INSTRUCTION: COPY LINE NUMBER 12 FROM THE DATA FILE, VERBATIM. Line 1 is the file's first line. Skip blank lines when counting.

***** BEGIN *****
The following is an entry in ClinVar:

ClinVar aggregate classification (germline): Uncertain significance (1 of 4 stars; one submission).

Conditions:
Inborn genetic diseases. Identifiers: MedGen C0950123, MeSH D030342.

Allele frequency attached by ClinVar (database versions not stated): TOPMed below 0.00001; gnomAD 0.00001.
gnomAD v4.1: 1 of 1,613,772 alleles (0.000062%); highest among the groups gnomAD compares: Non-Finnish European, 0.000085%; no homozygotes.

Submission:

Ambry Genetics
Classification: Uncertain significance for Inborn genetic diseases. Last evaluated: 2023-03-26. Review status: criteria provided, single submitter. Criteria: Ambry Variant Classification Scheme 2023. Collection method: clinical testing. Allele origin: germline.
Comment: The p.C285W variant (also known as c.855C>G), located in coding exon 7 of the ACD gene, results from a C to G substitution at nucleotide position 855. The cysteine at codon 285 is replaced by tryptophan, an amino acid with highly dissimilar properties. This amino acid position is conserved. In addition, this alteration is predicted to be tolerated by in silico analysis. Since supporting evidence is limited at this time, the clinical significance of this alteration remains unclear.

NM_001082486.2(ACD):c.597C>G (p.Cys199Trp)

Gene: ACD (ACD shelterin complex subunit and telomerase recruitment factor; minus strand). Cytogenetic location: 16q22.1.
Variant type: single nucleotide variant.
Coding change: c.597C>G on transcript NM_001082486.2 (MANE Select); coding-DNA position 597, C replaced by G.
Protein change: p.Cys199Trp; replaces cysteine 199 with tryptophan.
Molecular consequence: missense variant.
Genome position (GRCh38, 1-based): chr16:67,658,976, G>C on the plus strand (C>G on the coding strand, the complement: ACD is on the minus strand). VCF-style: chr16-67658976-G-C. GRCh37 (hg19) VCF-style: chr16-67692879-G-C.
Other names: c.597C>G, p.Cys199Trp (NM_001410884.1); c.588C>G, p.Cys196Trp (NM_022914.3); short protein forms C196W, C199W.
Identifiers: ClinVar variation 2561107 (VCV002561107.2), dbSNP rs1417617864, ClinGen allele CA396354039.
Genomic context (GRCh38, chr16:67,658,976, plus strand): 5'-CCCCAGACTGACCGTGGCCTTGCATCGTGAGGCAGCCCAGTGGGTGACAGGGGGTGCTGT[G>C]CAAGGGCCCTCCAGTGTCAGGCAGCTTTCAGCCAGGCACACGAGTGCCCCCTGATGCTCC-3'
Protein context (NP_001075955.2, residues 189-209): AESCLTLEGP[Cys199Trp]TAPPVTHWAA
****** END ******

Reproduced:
Gene: ACD (ACD shelterin complex subunit and telomerase recruitment factor; minus strand). Cytogenetic location: 16q22.1.